The researchers believe that the finding made in the laboratory of Michael T. Bowers, a professor of Chemistry and Biochemistry at UCSB, may lead to new drugs for the disease.
In their study report, they have explained the process in which the toxic Amyloid Beta 42 peptides aggregate, and outlined the new technology they use to study these peptides.
He and his colleagues used an innovative technology called ion mobility-based mass spectroscopy, a method that allows researchers to investigate the structure, aggregation, and energetics of protein and peptide systems.
The Amyloid Beta (AB) 42 peptide is clipped from a much larger protein, the amyloid precursor protein (APP), and is composed of 42 amino acid residues.
A second peptide, AB40, is 10 times more abundant than AB42 in healthy human brains, and is also clipped from APP. It is identical to AB42 except it is missing the last two amino acids.
Both peptides aggregate, but AB42 more so than AB40.
Bowers points out that AB40 never grows beyond a tetramer-a cluster of four AB40 peptides. As a consequence, it is nontoxic.
By contrast, adds the researcher, AB42 grows to form rings of six units each.
His team say that two of these "six-mer" rings stack to form a dodecamer, or "twelve-mer", and then the aggregation stops.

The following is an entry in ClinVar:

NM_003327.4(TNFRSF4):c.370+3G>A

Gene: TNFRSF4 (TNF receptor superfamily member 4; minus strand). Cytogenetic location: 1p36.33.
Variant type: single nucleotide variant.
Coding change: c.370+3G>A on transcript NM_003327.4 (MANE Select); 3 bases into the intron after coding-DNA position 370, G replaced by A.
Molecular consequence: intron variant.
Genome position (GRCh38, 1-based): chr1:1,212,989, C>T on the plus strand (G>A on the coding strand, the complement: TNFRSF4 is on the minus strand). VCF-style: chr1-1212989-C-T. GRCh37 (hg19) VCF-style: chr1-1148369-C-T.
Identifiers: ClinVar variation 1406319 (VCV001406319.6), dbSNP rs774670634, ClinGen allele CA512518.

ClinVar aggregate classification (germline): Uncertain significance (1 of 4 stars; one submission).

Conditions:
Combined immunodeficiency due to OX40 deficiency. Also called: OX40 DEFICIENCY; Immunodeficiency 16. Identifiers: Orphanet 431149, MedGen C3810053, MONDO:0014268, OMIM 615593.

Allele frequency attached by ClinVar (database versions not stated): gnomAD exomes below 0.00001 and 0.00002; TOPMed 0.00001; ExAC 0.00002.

These dodecamer clusters are long-lived, but may eventually rearrange to form so-called B-sheet structures, which lead to the large fibrils that form the plaques found in the brains of those with Alzheimer's disease and other neurodegenerative diseases.
While experimenting on mice, the researchers observed that the animals implanted with the gene that expresses human APP, and hence able to form AB42 in their brains, quickly developed memory deficits-as if they had Alzheimer's disease.
Since mice have a much faster metabolism than humans, the disease progresses more quickly. Of importance is the fact that the only AB species found in the brains of the transgenic mice correlates with the dodecamer of AB42 characterized in the Bowers lab experiments. These two pieces of data together strongly implicate the dodecamer of AB42 as the toxic agent in Alzheimer's disease.
"Our group, along with our collaborators, are searching for drug candidates that can prevent AB42 from aggregating to form the toxic dodecamer. While it is early in the search, we are hopeful good candidates can be found. As a consequence, there is a need to find an early marker for Alzheimer's disease so that we can use these drugs to radically slow down the disease progression," said Bowers.
Writing about the study in the journal Nature Chemistry, Bowers said that his team's method was new, but was gaining acceptance in the biological community.
He said that to fully understand the disease, effects of the oligomerization process would have to be observed at the cellular level, however.
"These latest results are a very hopeful thing. I'm more hopeful now than I have ever been that we can make some real progress on this terrible disease," said Bowers.
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